New capital is entering the real estate market. Where will it end up?
Money is flowing into the U.S. real estate market, and that trend is expected to continue in 2016. The big question: Where will all that new capital go?
Total acquisition volume for the 12 months ending June 30, 2015, was $497.4 billion (up 24 percent year-over-year), according to the 2016 ULI Emerging Trends Report. That type of growth isn’t likely to be sustainable, but the fact remains that investors will have capital to spend in 2016.
As we try to figure out where that new money could flow, here are a few options:
- Secondary markets: We’ve written about the rise of 18-hour cities before, and this seems to be a likely place for investors to spend capital. Markets like Austin, Denver, San Diego, and San Antonio are “cool,” “hip” and starting to grow.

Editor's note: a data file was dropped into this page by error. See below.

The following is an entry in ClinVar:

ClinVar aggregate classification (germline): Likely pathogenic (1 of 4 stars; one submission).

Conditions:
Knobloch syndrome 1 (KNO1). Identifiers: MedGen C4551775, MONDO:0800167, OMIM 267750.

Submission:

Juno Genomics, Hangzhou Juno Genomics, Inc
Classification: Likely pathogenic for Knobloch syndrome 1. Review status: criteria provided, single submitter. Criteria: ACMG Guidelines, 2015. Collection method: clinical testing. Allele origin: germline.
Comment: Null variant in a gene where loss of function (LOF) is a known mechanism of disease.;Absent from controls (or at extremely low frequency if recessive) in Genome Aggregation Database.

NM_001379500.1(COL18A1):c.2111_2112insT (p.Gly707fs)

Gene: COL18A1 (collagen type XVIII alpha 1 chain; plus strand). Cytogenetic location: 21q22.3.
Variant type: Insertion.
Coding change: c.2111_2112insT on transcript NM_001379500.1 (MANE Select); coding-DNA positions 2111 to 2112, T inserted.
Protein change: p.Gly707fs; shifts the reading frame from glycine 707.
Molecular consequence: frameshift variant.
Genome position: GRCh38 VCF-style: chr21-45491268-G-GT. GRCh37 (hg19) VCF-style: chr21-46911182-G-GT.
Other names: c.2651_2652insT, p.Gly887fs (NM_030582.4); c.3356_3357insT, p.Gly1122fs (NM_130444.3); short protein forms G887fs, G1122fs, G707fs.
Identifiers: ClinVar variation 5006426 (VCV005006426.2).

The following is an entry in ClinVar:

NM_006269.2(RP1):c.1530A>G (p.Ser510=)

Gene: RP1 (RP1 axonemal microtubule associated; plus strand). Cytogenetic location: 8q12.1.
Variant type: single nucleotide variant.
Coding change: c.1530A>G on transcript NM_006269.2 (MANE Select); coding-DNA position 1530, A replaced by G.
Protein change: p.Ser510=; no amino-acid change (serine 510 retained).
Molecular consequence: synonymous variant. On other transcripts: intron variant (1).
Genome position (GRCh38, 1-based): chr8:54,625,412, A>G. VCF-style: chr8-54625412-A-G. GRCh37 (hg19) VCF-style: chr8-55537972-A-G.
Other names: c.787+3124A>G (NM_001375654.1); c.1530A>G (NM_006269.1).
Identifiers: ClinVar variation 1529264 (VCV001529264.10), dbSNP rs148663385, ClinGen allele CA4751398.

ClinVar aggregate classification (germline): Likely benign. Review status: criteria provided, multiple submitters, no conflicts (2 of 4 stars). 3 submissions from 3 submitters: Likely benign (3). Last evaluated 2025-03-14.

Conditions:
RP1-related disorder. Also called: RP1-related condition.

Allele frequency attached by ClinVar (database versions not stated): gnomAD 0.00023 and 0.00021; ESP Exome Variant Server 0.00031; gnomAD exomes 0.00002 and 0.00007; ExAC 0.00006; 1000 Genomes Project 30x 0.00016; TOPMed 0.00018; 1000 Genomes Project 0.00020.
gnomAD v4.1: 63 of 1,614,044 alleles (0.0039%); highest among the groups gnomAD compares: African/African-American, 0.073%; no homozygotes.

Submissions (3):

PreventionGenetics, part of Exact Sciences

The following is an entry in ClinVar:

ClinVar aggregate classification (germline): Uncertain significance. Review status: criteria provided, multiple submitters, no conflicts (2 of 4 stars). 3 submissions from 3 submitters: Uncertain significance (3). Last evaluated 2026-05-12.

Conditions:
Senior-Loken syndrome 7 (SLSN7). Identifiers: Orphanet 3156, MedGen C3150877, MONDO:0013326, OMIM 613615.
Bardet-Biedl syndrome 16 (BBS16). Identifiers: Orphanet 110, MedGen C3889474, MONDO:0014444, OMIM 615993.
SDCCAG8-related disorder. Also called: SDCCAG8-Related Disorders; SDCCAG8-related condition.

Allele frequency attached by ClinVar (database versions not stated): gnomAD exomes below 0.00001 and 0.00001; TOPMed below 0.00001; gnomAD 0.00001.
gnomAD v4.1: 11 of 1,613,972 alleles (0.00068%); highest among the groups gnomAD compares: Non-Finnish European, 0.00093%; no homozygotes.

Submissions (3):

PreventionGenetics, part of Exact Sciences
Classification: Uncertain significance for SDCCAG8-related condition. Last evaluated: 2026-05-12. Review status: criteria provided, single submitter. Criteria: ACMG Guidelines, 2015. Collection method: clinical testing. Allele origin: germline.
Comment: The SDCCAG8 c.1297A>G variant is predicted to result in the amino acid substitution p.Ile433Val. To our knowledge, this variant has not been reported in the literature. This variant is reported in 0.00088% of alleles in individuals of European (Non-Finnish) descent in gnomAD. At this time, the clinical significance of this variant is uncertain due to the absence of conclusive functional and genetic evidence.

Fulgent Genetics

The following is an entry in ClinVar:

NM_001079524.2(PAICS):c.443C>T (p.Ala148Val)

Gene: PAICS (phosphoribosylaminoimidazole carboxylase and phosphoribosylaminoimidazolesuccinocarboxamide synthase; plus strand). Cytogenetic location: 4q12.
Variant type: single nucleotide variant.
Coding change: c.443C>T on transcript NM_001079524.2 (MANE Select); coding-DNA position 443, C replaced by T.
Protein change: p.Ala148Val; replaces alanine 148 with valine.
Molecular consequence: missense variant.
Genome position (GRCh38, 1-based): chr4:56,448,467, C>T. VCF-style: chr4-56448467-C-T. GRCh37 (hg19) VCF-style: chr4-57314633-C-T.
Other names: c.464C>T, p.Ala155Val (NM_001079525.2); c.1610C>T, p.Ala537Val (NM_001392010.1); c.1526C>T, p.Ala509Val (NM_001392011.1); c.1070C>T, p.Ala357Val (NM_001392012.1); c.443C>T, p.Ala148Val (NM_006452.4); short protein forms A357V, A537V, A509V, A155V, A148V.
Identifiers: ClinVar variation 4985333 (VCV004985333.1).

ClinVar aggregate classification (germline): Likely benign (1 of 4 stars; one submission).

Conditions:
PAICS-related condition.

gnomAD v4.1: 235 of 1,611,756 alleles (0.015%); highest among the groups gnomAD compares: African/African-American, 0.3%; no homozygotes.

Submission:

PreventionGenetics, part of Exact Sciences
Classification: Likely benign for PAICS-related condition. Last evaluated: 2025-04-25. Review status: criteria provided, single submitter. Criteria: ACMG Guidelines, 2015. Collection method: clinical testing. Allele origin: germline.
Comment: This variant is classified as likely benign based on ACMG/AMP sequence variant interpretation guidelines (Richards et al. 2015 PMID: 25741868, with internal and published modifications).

- Outside the box: Investors may rethink their definition of real estate, or at least expand it. ULI highlighted the expansion of Real Estate Investment Trusts (REITS) to include cell towers and outdoor advertising. The market could grow by offering investors more opportunities to invest in infrastructure.
- Comeback story: Old properties are becoming new again thanks to the popularity of renovation and redevelopment. Consider the number of companies that are re-thinking the design of their office spaces. In some cases, the current demands of millennial workers can make rehabbed industrial space even more desirable than new Class A options.
- Going alternative: Properties that have traditionally been of interest to a small number of investors (medical offices, senior housing, data centers, labs) may find themselves in demand on a larger scale.